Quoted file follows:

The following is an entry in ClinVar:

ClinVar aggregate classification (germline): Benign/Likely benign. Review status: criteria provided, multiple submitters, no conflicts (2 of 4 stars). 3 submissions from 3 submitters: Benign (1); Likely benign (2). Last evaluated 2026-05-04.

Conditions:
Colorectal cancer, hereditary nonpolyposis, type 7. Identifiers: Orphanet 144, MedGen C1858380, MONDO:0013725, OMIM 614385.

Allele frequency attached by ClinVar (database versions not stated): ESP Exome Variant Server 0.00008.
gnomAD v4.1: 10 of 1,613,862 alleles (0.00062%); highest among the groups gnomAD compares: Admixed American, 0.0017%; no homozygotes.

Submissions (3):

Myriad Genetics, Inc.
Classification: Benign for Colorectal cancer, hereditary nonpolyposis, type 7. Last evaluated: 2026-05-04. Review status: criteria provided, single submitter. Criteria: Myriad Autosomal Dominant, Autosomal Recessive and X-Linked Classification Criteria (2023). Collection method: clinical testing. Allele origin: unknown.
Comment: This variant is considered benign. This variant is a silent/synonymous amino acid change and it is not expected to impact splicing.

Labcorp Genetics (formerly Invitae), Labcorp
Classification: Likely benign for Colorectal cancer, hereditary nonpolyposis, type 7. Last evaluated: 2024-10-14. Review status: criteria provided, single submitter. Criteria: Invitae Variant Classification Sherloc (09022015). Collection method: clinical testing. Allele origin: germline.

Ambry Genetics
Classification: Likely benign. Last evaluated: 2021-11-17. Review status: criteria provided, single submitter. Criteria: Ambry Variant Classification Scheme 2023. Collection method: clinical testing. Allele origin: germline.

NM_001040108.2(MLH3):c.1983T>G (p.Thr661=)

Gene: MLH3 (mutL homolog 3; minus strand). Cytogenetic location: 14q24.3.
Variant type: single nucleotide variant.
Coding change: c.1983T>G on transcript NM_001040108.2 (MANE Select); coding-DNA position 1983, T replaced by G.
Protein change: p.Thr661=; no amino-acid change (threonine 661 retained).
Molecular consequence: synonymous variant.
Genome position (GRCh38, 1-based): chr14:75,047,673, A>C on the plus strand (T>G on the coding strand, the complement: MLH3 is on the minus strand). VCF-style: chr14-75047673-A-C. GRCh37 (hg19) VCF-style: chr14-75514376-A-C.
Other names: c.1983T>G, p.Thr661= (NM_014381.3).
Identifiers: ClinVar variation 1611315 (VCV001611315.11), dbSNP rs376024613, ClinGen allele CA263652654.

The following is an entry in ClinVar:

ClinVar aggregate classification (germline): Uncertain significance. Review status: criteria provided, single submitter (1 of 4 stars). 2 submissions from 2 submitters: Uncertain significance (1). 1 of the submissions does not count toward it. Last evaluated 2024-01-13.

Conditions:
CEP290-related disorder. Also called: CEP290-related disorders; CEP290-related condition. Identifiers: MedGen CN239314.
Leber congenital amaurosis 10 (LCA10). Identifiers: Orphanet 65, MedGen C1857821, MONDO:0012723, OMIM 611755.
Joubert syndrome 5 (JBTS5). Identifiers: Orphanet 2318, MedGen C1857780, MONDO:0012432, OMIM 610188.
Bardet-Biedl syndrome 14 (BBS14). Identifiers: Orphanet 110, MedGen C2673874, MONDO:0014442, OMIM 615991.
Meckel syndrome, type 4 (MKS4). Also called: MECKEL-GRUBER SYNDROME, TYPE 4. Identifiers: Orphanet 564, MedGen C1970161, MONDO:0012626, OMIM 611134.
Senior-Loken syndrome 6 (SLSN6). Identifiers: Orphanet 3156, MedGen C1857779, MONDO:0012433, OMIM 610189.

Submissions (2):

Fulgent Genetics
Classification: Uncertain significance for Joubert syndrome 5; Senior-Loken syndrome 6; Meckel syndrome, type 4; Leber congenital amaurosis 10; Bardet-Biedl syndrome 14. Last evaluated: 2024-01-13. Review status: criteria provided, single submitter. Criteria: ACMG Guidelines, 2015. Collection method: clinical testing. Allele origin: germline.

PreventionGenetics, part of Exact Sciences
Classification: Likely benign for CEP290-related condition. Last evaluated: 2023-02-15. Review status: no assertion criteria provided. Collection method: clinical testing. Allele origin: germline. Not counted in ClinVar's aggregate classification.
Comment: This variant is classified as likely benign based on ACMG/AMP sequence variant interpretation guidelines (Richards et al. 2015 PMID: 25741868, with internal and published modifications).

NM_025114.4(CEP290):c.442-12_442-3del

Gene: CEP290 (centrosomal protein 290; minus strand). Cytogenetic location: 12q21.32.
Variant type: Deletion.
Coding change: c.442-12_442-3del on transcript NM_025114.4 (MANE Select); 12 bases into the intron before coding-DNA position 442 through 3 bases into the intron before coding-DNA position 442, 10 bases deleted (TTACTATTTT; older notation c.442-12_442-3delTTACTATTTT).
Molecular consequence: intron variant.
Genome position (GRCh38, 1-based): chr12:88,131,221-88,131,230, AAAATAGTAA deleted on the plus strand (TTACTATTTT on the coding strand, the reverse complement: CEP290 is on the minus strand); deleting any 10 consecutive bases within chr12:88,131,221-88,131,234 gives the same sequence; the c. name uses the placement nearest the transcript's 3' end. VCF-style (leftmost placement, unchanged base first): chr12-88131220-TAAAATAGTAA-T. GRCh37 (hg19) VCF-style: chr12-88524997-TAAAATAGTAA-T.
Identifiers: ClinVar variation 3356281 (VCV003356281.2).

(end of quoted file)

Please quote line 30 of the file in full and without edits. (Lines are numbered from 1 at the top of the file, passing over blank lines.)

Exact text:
Bardet-Biedl syndrome 14 (BBS14). Identifiers: Orphanet 110, MedGen C2673874, MONDO:0014442, OMIM 615991.